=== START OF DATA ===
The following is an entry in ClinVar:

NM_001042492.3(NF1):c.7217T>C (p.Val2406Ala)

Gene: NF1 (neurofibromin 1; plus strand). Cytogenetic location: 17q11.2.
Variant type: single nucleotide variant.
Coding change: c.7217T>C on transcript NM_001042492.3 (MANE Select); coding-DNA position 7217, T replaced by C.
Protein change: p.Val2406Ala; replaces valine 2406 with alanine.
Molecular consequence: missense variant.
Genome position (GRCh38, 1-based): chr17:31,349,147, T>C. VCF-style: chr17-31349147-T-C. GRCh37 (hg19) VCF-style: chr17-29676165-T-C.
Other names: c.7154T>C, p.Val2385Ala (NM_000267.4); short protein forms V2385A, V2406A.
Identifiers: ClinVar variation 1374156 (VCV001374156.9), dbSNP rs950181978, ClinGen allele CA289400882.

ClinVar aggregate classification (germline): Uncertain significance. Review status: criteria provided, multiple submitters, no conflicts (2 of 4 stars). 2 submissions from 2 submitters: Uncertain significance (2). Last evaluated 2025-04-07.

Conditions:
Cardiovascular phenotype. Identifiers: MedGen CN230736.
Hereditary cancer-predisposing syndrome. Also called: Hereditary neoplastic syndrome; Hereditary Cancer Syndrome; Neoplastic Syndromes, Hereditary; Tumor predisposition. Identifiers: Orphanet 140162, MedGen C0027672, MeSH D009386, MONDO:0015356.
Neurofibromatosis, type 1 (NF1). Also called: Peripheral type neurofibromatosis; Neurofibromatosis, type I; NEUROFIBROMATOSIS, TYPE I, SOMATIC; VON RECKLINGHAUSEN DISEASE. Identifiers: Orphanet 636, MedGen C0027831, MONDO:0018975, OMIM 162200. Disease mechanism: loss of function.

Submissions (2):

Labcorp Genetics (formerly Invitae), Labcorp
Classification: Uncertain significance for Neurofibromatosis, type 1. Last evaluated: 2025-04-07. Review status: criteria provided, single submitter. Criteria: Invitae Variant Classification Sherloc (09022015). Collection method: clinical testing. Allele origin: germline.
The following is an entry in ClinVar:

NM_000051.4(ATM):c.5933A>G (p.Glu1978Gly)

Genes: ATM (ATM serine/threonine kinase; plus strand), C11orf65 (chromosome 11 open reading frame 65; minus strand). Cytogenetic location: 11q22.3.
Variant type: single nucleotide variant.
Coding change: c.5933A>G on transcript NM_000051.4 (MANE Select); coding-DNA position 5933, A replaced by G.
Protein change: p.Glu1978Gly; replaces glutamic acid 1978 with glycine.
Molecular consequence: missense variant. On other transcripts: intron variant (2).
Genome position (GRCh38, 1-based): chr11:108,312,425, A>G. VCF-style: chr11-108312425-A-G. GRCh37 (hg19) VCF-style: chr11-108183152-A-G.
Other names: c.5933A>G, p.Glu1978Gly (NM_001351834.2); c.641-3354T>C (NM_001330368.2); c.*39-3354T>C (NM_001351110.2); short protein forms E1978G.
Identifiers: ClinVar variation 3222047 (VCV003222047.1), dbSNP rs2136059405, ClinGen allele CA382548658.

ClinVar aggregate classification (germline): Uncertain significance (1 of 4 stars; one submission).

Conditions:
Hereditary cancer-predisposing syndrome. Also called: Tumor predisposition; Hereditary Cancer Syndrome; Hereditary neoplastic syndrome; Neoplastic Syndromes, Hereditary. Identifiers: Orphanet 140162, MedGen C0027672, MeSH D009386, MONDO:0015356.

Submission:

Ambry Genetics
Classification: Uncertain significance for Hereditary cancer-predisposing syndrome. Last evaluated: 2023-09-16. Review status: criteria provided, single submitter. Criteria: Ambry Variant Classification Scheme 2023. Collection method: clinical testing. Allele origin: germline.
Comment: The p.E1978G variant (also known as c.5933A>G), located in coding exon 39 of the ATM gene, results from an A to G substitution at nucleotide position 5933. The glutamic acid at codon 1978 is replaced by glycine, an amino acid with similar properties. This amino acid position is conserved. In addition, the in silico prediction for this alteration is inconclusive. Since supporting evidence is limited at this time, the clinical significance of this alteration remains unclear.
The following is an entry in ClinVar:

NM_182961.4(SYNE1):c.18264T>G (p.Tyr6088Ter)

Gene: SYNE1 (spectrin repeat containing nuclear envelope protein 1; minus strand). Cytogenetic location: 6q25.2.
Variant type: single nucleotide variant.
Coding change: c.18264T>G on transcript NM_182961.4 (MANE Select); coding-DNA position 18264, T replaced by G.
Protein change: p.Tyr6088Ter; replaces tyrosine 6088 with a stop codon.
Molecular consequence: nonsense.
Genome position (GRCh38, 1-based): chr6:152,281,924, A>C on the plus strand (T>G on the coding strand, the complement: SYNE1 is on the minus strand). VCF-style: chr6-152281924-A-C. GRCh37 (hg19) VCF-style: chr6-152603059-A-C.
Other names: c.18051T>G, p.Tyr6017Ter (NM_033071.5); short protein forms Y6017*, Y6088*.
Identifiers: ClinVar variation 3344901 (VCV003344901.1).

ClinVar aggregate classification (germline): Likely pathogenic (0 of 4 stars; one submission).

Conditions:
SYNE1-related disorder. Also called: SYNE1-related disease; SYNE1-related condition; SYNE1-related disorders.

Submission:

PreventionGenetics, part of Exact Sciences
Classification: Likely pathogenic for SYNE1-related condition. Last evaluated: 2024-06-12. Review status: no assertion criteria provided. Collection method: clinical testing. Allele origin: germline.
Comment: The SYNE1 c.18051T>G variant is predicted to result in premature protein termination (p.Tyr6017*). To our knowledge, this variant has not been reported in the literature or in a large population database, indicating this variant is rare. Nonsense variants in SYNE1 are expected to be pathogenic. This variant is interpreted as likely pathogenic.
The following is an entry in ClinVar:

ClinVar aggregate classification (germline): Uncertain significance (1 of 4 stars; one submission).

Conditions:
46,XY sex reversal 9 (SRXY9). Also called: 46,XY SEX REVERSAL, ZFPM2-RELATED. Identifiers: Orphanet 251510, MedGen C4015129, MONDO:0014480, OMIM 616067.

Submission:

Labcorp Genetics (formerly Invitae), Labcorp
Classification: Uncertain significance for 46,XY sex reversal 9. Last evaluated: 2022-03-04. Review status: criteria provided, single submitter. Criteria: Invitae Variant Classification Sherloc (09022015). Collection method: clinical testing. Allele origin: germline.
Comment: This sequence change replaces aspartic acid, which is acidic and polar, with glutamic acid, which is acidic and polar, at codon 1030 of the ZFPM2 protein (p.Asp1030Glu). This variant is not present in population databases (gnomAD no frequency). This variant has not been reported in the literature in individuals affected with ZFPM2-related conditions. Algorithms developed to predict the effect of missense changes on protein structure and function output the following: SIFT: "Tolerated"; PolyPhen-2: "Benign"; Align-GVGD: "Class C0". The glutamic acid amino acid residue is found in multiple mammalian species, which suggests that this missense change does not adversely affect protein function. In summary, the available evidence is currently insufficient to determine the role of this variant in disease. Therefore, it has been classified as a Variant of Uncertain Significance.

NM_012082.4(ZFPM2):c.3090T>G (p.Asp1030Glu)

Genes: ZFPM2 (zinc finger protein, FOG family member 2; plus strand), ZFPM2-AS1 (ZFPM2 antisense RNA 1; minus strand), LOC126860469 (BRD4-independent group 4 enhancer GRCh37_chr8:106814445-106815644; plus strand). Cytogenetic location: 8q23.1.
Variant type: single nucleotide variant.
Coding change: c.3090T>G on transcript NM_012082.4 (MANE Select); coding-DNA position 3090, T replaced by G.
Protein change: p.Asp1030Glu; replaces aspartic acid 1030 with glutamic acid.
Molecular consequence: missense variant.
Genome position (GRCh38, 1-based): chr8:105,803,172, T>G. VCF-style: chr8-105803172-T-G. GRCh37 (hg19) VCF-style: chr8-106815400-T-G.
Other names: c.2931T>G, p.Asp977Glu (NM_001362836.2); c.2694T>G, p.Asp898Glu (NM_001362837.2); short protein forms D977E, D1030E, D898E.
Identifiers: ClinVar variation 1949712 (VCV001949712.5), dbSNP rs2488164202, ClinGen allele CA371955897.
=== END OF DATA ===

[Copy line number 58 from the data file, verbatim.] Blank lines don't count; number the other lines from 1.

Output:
Labcorp Genetics (formerly Invitae), Labcorp